the Washington Monument... in Baltimorei'm from DC. but, i go to school in Baltimore. it's my mother's fault. when applying to colleges, she really want me to attend this small, liberal arts, women's college that was conveniently 50 minutes away from my home and family. her influence was so great that i never saw a letter from any other school that i applied to, making this school the ONLY choice for me.
it's all good though. i love my Alma Mater. but really, my disdain for Baltimore came a lot earlier than this.
maybe you should blame my father. when i was eleven or so, he remarried a woman who was from Baltimore and they started a family together. my father and i were always close and i spent every other weekend with him. so, i began to get acquainted with this city not too far from my own. the thing i learned very quickly is that proximity means nothing. literally less than an hour and a $7 train ride away, Baltimore and DC may as well be the earth and Mars. it was quieter, more residential, and yet still very loud, but in a scary way, like Prague sans the whimsy. what i remember most is seeing so many people standing around waiting to do what looked like absolutely nothing.
in DC, my school friends and i would just walk around the city. on a typical day, left to our own devices, we would just walk around to find something to do. since i'm from downtown DC, that meant we spent a lot of time at the various museums that the Smithsonian had to offer, going to the park at Haines Point, or traveling in the opposite direction to cruise U Street into Adams Morgan into Georgetown. to say the least, we got around. but even when we wanted to sit still, it was done so at a cafe or the carryout or the park.
but my initial feeling is that you can't do that in Baltimore. we rarely walked around anywhere. we were either in someone's car, cab, or bus. and the sights weren't that much to behold. on any given block there might be a dingy liquor store, chicken boxery, or uniform shop. that is, until we hit the mecca... the world famous Lexington Market. a place so cool, you can get fish and fishnets, chicken grease and hair grease, cow tongue and tongue rings. we didn't really frequent places like this in DC; Eastern Market seems like Dean and Deluca by comparison. but there is was an appealing pedestrian quality about it and an approachability that seemed pretty cool. i mean, you can't go to the downtown market in DC and get boiled peanuts. you just can't.
but don't take this as me actually liking Baltimore...
when i came here for undergrad, i kept my expectations low, because i had been here before, but i was still hoping for the best. i was in a different part of the city and i could explore the place on my own. so i settled in for that first month for the WORST SLEEP OF MY LIFE!!! it was sooo quiet on my campus, that i could hear the nightly helicopter chases for the local jail escapees. seriously though. i'm used to hearing a little traffic all night in DC, but the quiet in Baltimore and the utter danger posed by the city seemed to be the strangest conundrum. but, i've become accustomed to it now, which is a blessing and a curse, since i don't plan to stay here for the rest of my life. also, i developed allergies. the dogwood trees are lovely to look at but were murder on my airways. i'd never had allergies before, except for a nasty case of hay fever during summer camp in 1995 (which was in Maryland also), so this was another tick mark against this place.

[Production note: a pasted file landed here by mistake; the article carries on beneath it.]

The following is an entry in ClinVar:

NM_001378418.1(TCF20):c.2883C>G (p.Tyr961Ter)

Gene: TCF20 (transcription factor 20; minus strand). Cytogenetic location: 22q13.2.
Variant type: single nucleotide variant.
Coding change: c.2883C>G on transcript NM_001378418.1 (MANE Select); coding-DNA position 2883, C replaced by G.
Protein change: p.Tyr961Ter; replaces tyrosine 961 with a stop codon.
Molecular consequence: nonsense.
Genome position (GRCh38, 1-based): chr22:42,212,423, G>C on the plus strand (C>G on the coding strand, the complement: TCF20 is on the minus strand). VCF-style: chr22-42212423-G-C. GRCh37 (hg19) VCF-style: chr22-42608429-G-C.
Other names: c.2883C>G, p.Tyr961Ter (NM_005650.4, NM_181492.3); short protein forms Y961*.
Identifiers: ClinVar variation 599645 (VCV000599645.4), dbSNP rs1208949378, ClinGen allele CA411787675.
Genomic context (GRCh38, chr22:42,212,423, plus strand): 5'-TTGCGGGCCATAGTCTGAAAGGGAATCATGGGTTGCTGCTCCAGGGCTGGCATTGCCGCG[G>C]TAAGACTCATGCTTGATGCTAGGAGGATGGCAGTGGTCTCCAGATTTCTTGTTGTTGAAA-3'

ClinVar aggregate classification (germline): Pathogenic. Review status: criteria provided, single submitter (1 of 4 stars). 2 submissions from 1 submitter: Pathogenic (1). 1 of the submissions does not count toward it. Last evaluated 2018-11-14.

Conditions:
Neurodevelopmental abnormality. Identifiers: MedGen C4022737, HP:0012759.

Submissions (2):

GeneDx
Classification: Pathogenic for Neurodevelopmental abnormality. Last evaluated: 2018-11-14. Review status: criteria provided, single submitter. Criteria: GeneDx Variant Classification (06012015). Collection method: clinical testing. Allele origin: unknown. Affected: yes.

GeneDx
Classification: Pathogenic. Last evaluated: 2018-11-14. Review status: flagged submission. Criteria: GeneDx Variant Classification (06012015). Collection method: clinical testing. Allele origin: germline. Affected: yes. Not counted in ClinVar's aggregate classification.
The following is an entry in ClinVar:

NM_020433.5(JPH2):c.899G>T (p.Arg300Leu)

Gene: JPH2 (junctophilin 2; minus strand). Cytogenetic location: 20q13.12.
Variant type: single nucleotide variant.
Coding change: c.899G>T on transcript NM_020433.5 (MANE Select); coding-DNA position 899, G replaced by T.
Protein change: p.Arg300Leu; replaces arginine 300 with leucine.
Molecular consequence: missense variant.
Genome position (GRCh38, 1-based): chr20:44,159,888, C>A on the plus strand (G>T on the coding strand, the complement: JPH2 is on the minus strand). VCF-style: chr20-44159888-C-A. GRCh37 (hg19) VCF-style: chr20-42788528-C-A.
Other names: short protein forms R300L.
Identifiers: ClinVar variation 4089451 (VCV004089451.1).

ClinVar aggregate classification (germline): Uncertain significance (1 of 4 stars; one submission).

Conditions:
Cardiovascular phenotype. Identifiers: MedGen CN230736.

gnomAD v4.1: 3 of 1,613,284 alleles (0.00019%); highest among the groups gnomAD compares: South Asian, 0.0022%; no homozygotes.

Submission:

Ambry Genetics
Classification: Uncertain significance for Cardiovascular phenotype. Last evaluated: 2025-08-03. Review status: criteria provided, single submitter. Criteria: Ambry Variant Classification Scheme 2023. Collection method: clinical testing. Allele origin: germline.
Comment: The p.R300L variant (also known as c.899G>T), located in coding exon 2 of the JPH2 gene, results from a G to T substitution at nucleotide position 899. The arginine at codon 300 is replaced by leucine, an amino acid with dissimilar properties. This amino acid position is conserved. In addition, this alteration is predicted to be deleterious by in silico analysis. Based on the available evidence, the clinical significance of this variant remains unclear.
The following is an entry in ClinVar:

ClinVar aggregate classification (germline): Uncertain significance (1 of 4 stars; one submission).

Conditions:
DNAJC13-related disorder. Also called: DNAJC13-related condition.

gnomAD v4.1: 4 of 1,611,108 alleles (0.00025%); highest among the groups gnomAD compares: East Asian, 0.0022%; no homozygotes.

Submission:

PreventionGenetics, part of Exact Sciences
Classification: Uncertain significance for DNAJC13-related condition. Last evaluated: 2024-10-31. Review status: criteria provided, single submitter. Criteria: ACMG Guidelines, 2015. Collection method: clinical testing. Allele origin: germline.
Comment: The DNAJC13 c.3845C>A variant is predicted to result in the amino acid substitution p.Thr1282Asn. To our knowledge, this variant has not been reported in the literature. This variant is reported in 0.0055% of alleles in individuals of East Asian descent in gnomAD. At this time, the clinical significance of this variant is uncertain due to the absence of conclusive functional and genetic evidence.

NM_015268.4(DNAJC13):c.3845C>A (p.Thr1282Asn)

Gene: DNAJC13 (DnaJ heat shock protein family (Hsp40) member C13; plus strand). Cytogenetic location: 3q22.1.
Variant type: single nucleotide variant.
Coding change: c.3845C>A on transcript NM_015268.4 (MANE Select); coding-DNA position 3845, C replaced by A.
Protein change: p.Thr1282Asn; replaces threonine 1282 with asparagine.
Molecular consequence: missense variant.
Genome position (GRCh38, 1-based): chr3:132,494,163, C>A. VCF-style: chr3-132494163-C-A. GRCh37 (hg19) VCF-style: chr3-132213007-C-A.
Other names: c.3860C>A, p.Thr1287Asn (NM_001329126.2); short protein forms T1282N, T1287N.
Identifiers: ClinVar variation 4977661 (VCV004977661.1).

thank God Baltimore is a college town. i would never have survived all girl school if Loyola, JHU, Morgan State and UMBC weren't all in close proximity. but, even that posed different issues as the town slogan for Baltimore and Towson should be "Welcome! The racism will surprise you!" a ton of college kids in a city of neighborhoods means meeting people who have never seen the likes of you before, especially if you happen to be black. oddly enough, Baltimore seemed way more vanilla in terms of diversity for me. everyone was either black or white. in DC, i knew about Spanish history and how to hold a simple conversation in Mandarin before the age of twelve because my city is so diverse.
and since i am a glutton for punishment, i decided to return for my stupid decision to go to grad school, mostly because you don't turn down THE Johns Hopkins University. but i was armed this time. i decided to live downtown, in a part of the city that reminded me most of DC, i indulged in local pleasures such as open mic nights and the Saratoga Street Farmer's Market and even Lexington Market from time to time. but, most importantly, i stopped comparing Baltimore to DC. granted, i will always put on for my city and can't help but notice that Bolton Hill reminds me of a less posh DuPont Circle, but i've been trying to learn to appreciate Baltimore for what it is, not what it isn't. it's been a lot more enjoyable when i find out how good a chicken box actually is, after refusing to divulge in such localities in undergrad.
i remember so vividly the cab ride to my father's new Baltimore home, but to this day i don't know exactly where it was. sometimes when i ride around the city, a lot of places will look familiar to me for unknown reasons.